The Many Uses of 3D Scanning

Published: 25th June 2012
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For many years now, regular scanners have allowed us to scan and digitize any 2-dimensional surface. Whether it is a large scanner for documentation, or a hand-held one for scanning surfaces, scanners have allowed us to digitize almost any 2D (2-dimensional) surface around us. However, start thinking in 3D (3-dimensional) terms and the limitations of the scanner become obvious. It is impossible to scan a 3D surface using conventional scanner technology.

Discoveries and breakthroughs in modern science, especially in lasers, have allowed scanning technology to take that extra step forward and enter the 3D realm. 3D scanners are starting to become widely available. As awareness about their existence ad usage increases, more and more new uses for the scanners are being discovered as well. As a result, 3D scanners now have a variety of uses in numerous fields, ranging from medicine and engineering, to archaeology and entertainment.

The field of medicine has greatly benefitted from the development of the 3D scanner. Initially, Computer Aided Design (CAD) could only be used as a tool for teaching. Without any way to create an accurate 3D model, CAD could not be used to help in diagnosis and treatment. However, 3D scanners are now used to accurately scan the relevant body parts and 3D models can be transferred to the CAD software. For example, a dentist can scan the inside of a patients' mouth and create a 3D image to work with. Using CAD, a set of dentures can be designed and manufactured, based on the 3D model. This eliminates the need for the use of casts, which can be very messy and time consuming. A similar process can be used to create prosthetics for amputees.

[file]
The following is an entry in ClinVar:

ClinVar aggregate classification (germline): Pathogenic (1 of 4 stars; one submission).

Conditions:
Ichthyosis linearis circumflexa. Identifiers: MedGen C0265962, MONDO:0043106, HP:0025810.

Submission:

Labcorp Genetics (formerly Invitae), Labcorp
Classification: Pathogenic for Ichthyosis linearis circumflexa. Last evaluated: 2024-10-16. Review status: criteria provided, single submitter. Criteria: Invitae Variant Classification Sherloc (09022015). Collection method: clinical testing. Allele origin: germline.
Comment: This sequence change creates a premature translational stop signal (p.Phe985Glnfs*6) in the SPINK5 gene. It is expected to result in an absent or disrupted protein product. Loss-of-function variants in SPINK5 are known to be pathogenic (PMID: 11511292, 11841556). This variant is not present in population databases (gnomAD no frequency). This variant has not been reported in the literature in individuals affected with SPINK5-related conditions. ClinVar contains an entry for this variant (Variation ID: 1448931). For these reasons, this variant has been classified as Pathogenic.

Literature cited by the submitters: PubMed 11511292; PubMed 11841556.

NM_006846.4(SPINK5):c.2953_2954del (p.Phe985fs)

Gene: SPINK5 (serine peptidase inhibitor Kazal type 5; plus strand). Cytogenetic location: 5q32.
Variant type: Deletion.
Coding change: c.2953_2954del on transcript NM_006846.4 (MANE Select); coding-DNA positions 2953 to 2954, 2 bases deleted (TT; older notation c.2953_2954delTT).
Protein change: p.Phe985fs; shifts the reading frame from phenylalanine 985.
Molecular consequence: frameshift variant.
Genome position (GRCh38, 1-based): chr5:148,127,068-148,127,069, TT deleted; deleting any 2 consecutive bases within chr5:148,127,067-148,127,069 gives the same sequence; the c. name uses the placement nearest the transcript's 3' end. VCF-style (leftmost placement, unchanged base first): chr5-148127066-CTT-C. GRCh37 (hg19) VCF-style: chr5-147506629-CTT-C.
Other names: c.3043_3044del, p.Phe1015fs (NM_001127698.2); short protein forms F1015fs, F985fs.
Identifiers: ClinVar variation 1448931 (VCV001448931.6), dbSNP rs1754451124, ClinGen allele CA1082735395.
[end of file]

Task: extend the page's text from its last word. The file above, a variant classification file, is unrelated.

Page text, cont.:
One of the biggest sectors to benefit from 3D scanners is the consumer industry. Laser scanning is a boon for industries seeking to ensure the highest levels of quality control. As a product passes through the laser scanner, any imperfections on the surface are immediately detected and the bothersome item can be removed from the production line. Quality assurance systems using 3D scanners, like the ones used in automotive manufacturing plants, rapidly cut down the time taken for quality control, while increasing efficiency. Most companies readily adapt 3D scanners into their system despite high costs, since they see it as an excellent long-term investment.

3D scanners are playing an important role in the field of archaeology. Many artefacts are too delicate to be handled and studied. Moreover, some artefacts and fossils cannot be moved from their place of origin till they have been completely studied. 3D scanners allow archaeologists to create complete 3D models of artefacts and store in a digital vault for later storage. Most importantly, it allows archaeologists to study the same object, at the same time, while spread across continents. Similar to archaeology, 3D scanning is also gaining prominence in the fine arts community. Scanned 3D models of sculptures are eliminating the need for students and scholars to travel to where the sculpture is kept. Instead, they can study the sculpture in a lot more detail from the comfort of their own computer.

3-Dimensional scanners are allowing us to see the world around us in a very different manner, while letting us to create digital copies for future reference and generations. With the technology continuing to develop rapidly, it may not be long before 3D scanners soon become a common house-hold electronic item.

Click on the link to find out more about 3D scanners. Also, learn more about handheld 3D scanners.

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